Picture yourself overlooking a scene in which a runaway trolley is on course to hit five unsuspecting people. You’re too far to warn them, but suddenly you realize there’s a lever in arm’s reach that can divert the path of the train.
Palms perspiring, your eyes follow the adjacent path and settle on a single individual standing around — a new definitive potential victim.
If you haven’t guessed yet, the million dollar question is whether you’d pull the lever or not. In other words: Would you cause one death to save five?
It’s a clever little exercise entitled ‘The Trolley Dilemma’ that’s been around since the ’60s to prod our moral psyches.
In a 2010 study, 77.4 percent of individuals said they would make the active choice to save five. And based on my research, the general consensus seems to be that we should strive for the most utilitarian good — the complicated part is the psychology that comes with having to make the decision.
Now let’s make a simple change to the original prompt: You are the single bystander. Your death means the saving of five others. This is the true test of altruism.
Your life is now in someone else’s hands, and they have a 77.4 percent chance of siding with others.
But enough of the life-or-death hypotheticals. Luckily for most of us, we don’t have to worry about playing God.
I’d like to focus on applying this framework to something that I hear a lot more people at Lehigh focusing on, especially as a senior.
Whether people are willing to admit it or not, finding a job is a lot more like the aforementioned trolley dilemma than we emphasize. If you’re an average person that’s caught in the crossfire 77.4 percent of the time, you’re even more likely to be left behind at the expense of others in the job market because of sheer volume.
Gone are the days when you can apply for a job with a good resume and expect to find success because of your accomplishments.
There are usually five others who applied for the same position with a similar, if not a more impressive, experience. Their hopes might remain alive as yours perish.
It’s all up to a small group of human resources personnel and hiring managers, sharing control of the lever.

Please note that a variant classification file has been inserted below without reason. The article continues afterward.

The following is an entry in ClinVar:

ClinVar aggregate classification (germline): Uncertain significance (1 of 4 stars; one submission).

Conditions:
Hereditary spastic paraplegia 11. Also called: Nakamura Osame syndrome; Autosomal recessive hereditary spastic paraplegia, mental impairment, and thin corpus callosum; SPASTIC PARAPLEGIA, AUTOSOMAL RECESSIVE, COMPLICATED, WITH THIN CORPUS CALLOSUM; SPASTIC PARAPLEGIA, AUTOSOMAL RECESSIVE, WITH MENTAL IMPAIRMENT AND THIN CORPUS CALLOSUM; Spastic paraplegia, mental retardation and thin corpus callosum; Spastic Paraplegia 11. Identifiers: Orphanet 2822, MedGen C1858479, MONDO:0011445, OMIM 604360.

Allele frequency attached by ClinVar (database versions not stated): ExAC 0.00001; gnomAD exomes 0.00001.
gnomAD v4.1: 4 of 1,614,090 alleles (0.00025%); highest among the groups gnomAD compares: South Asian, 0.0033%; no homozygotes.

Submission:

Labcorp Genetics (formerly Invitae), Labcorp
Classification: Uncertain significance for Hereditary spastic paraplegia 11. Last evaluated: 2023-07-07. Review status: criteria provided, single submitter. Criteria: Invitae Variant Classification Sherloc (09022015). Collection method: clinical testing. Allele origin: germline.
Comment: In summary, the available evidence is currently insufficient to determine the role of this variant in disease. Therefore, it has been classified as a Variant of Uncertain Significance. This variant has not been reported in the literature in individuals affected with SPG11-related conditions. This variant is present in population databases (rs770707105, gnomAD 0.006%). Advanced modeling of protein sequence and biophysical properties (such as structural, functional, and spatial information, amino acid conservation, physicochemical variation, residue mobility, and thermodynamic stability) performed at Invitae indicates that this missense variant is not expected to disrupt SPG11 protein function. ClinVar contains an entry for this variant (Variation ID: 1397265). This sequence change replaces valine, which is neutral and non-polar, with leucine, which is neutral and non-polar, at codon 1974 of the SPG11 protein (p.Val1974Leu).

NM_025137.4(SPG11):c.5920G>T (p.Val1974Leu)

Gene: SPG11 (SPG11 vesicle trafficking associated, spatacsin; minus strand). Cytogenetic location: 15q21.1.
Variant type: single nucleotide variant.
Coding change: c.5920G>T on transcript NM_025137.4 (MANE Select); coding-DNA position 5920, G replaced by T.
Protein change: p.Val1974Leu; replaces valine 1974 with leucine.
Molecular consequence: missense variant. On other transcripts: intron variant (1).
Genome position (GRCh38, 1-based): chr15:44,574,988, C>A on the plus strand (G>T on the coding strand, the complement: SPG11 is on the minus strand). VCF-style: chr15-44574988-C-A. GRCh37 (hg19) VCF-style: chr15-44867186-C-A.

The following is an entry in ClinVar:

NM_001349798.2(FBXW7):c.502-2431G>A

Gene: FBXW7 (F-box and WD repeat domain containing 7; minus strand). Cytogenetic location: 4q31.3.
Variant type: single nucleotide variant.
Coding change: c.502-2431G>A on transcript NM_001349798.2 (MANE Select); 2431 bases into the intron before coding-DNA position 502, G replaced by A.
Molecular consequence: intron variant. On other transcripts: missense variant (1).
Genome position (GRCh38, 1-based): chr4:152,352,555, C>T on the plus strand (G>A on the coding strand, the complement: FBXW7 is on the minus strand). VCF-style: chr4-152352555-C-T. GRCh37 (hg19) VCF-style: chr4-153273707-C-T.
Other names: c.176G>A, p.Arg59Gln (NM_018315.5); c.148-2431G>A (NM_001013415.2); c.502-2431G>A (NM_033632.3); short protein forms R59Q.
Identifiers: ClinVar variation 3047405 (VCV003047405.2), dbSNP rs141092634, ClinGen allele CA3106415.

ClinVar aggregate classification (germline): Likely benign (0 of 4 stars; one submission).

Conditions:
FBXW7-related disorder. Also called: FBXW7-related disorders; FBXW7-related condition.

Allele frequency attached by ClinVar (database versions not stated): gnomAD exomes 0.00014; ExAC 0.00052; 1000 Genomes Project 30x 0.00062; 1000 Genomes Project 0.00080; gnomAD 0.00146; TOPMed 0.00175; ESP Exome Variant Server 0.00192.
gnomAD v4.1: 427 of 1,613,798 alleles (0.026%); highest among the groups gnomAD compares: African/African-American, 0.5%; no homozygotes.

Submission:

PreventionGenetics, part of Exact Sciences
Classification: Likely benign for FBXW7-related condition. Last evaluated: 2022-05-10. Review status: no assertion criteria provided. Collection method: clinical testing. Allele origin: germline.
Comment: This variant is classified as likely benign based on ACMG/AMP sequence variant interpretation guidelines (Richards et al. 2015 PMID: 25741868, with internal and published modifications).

Table that thought — it’s time to go back to the trolley dilemma for a second.
The same 2010 study that yielded the 77.4 percent calculated the same figure for a situation in which the lever caused a relative to die, instead of an anonymous bystander.
As expected, the closer the relative, the more likely the subject was to save them as opposed to the five randoms. For immediate relatives, only 34.3 percent of subjects said they would save the five.
Now think about what happens in the job market when someone with their hand on the lever is receiving masses of applications but is biased in favor of an individual. The general pool becomes almost irrelevant as connections dictate who manages to get their foot in the door.
Strikingly, a LinkedIn article from 2016 shows survey results yielding a whopping 85 percent of open jobs are filled via networking.
Forget the American dream, that statistic puts a glaring hole in the bare minimum of a meritocracy. Hard work is clobbered by connections.
Granted, not all networking is equal to nepotism and connections can be earned, but we must admit that networking is an absolute privilege.
Wealthy people are highly likely to inherit an intense network of family and friends, an almost sure predictor of future success. If you are someone who has a robust network, I challenge you to figure out how you’d live without it. Seriously, what would you do?
The way our job market operates is inherently classist because we allow it to be run by connections.
To speak from personal experience for a second, I want to emphasize just how disillusioning it has been for me to realize that the pre-professional culture of Lehigh students boils down to little more than circumstance.
It’s not the kind of claim I can find substantiated evidence for, but having shared classes and conversations with my peers, I entirely struggle to identify a strong correlation between a student’s skillset and their post-grad success.
Lehigh students, who are overwhelmingly advantaged, are huge beneficiaries of the way our job market operates in an inherently classist manner. I can imagine that it’s a hard pill to swallow, but we must admit that it’s the dominant factor in our success.
And it all comes down to the biased grasp of the lever.
We know that in anonymous situations, the Trolley Dilemma favors utilitarian, equitable outcomes. So why do we reduce our ability to contribute to a collective good by distorting it? It makes no sense to me.
Not only do we limit the likelihood that the most qualified people will be hired, but we also rob talented but underprivileged candidates of opportunities to raise up their communities.
As someone who has benefited from my connections many times in my life, you can put me on the record to say that connections should play no role in the hiring process.
I might suffer from it, but there are at least five other lives to be positively impacted and that’s enough for me.
Musa Jamshed, ’19, is a managing editor for The Brown and White. He can be reached at [email protected]